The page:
Myers’s first chapter surveys the history of covenant theology from the New Testament through to the twenty-first century.
I think Myers opening claims would have been more convincing if, instead of arguing that covenant theology existed in the New Testament and post-apostolic era, he had argued that certain elements that are significant to the system of covenant theology are present in the early church. For instance, in the section on the post-apostolic church, Myers seems to understand covenant theology as teaching “an unbroken unity to God’s work” from Abraham to Christ, with Christ being the fulfilment of all the OT promises (18). But this definition is broad enough to encompasses progressive coventantalists and progressive dispensationalists. The breadth of his definition for what counts as covenant theology in this period is seen in his appeal to the Epistle of Barnabas as evidence of covenant theology in the patristic period: “Certainly, the author of Barnabas had a rather peculiar structure to his covenant theology, one very different from that set forward at present, but what is important is that he was using covenants and covenant theology in his apologetic and evangelistic engagement with Jews” (19). I think Myers would have been better off to simply claim that Irenaeus taught that there was a succession of divine covenants that culminate in the new covenant or that Augustine taught the covenant of works (though not by that name). In other words, Myers would have been on much firmer ground to claim that elements that became a significant part of covenant theology had their origins in this period.
Myers then turns to the medieval period, and he makes the case that Jerome translated covenant words in the OT and NT with different words, thus leading to a distortion in the medieval concept of covenant.
Myers’s treatment of covenant theology from the Reformation to the nineteenth century was well done. Someone who desires to study covenant theology in these centuries from the primary sources would do well to use the footnotes in this section as a reading guide. I understand that Myers probably limited the depth of his discussion to keep the book of a manageable length, but I wish Myers had spent a bit more space in this section explaining the distinctive contribution of each of the men discussed as well as what was common to them all.
When he comes to the nineteenth century, Myers briefly and effectively deals with Heppe’s distortion of covenant theology as read through a Calvin vs. the Calvinists lens. He then turns to dispensationalism, and he makes the quintessential error of covenant theologians—he discusses Darby and Scofield as if they represent dispensational theology. It is of course appropriate to treat Darby and Scofield in a historical survey. But it is scholarly malpractice to treat them as defining dispensationalist beliefs at present. For instance, Myers claims “the heart of dispensationalism as a system” is the idea of “a dispensation is “a period of time during which man is tested in respect of obedience to some specific revelation of the will of God” (35). But no current dispensational scholar holds this view. It plays no part in Ryrie’s three distinctives, Feinberg’s six distinctives, Vlach’s six distinctives, or in any progressive dispensational presentation. Notably the only sources cited in this section were the Scofield Reference Bible and covenant critiques of dispensationalism. No recent dispensationalist sources are cited. This treatment of dispensationalism happens with such regularity that I’m starting to think that progressive dispensationalists should change their name to something without “dispensationalist” so that scholars will interact with what they actually write.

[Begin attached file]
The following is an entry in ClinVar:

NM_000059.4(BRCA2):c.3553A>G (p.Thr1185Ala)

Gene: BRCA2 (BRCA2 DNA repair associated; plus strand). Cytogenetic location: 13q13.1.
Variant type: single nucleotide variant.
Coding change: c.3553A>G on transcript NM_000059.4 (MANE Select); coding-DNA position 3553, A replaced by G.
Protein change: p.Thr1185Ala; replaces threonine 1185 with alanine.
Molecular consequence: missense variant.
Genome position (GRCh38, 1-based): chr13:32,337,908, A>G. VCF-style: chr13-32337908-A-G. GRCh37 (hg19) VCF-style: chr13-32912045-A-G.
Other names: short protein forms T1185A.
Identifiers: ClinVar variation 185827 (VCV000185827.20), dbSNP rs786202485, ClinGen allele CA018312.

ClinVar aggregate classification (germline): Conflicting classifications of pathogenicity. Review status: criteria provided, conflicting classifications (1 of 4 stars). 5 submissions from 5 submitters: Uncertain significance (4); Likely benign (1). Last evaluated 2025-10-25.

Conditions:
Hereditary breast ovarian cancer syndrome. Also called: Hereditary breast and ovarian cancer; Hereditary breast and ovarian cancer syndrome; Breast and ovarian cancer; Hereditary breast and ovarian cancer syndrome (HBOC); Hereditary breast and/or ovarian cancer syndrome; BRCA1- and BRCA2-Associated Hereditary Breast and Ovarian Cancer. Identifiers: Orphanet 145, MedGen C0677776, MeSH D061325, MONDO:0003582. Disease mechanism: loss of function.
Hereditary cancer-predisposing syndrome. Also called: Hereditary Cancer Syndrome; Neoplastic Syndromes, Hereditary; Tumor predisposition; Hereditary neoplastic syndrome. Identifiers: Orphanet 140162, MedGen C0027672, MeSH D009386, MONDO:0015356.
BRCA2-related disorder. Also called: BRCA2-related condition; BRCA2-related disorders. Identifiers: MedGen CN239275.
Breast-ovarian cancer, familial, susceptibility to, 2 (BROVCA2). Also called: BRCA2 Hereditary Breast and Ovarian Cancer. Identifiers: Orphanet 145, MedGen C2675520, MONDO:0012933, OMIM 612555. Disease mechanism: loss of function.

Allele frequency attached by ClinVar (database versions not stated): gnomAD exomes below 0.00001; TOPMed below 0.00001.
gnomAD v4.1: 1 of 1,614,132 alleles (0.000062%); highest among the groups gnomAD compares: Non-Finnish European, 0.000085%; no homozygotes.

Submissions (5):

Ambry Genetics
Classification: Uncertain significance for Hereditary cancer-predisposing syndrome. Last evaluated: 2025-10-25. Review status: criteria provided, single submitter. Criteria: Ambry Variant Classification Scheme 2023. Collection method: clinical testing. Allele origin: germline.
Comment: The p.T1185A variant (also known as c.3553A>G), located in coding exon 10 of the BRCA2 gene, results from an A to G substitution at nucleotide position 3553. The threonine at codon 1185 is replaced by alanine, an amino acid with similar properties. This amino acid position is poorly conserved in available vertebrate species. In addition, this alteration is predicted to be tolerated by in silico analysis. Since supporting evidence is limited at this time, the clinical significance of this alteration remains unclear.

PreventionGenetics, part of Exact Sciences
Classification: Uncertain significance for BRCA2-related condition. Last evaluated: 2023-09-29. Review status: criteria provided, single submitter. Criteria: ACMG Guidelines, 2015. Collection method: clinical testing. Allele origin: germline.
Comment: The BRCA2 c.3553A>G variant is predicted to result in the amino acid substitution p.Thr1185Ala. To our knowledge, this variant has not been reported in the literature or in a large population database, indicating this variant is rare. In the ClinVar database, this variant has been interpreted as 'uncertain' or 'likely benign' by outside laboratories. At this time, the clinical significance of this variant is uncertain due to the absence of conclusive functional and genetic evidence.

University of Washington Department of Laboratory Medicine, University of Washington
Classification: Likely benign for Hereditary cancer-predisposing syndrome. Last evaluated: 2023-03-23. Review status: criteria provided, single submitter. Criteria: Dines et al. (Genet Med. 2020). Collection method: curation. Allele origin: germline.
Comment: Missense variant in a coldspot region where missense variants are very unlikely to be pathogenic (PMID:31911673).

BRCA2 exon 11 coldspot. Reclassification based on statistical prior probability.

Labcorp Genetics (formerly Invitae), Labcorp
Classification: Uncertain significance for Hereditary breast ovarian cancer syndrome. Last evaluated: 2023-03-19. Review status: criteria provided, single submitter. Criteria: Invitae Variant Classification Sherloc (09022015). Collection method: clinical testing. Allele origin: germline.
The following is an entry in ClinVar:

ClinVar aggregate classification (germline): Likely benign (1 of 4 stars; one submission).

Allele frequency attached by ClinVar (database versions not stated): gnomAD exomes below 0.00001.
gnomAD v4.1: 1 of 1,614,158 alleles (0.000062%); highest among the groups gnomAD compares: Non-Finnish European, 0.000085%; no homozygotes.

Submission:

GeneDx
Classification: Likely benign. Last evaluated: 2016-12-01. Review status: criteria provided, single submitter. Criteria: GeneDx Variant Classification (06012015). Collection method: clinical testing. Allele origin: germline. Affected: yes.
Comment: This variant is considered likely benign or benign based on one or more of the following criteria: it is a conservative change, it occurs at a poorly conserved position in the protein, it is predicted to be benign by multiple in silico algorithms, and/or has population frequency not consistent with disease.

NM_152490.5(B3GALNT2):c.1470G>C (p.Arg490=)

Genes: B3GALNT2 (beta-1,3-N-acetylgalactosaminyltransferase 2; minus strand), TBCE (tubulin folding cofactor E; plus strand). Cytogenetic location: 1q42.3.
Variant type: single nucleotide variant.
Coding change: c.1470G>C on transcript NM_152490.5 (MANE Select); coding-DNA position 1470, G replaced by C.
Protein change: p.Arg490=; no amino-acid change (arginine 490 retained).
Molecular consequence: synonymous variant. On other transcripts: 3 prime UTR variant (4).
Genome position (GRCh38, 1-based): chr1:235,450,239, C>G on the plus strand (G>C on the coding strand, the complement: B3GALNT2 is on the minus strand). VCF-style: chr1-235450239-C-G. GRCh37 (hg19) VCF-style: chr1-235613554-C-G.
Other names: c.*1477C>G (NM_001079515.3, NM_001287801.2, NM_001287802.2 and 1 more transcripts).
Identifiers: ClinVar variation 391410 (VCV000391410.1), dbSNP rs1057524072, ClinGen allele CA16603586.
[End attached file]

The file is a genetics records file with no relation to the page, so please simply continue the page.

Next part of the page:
Myers then moves on to a cogent critique of Barth and his heirs for their revision of covenant theology in a monocovenantalist and universalist direction.
Myers concludes the chapter with an extended discussion of Murray and Kline. His summary of both men’s positions is helpful, and his critique of Murray is on the mark. I also think Myers cogently critiques Kline’s reliance on now outdated scholarship about ANE covenants. Nonetheless, I the distinction between two covenant types need not rest on appeals to ANE covenants. There seems to have been a minority report within the history of covenant theology that at least rhymes with Kline’s approach to covenant theology.
All in all I found this to be a helpful survey of covenant theology, especially from the time of the Reformation through Kline.